There is a famous theological argument known as Pascal’s Wager which, rather than making the usual appeals to morality and intuition, instead tries to show that believing in God and the afterlife is the logical, rational thing to do. While Pascal admitted that it is not always possible to “make yourself” believe in God (the Christian God, that is–what, you thought we were talking about some other God?), you should at least act as though you do until you are convinced. The core argument frames the question of whether one should be religious as a “wager” that you can’t opt out of: even if God isn’t likely to actually exist, the possibility of an infinite win (eternity in Heaven) justifies the merely finite cost of devoting yourself to religion–even if that cost is a lifetime of self-denial and asceticism. (This was back in the 1600s, when most folks thought getting into Heaven was really difficult and unpleasant, but the argument applies equally to anything a religion requires you to do that costs you time, effort, or money.) Sounds pretty impressive, huh? Let’s go over the argument in a bit more detail–this time, with a few superficial modifications.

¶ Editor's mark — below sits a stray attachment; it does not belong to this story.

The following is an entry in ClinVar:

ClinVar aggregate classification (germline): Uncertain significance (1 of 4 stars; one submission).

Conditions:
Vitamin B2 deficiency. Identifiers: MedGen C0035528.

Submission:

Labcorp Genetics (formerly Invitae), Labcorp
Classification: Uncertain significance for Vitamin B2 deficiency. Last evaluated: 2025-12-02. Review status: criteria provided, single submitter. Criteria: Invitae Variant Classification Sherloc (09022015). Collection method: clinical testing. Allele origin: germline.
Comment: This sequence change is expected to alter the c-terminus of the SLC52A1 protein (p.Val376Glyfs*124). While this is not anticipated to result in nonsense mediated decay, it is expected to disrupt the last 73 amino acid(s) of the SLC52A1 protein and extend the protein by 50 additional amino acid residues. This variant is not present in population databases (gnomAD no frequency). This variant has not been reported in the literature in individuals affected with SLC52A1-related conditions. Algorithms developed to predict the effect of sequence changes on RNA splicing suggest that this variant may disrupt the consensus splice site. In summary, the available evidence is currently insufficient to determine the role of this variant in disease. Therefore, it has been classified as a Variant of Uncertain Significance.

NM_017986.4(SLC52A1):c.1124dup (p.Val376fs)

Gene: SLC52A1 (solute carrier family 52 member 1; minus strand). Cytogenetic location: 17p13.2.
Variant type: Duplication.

Tag Archives: pascal’s wager
Filed under Philosophy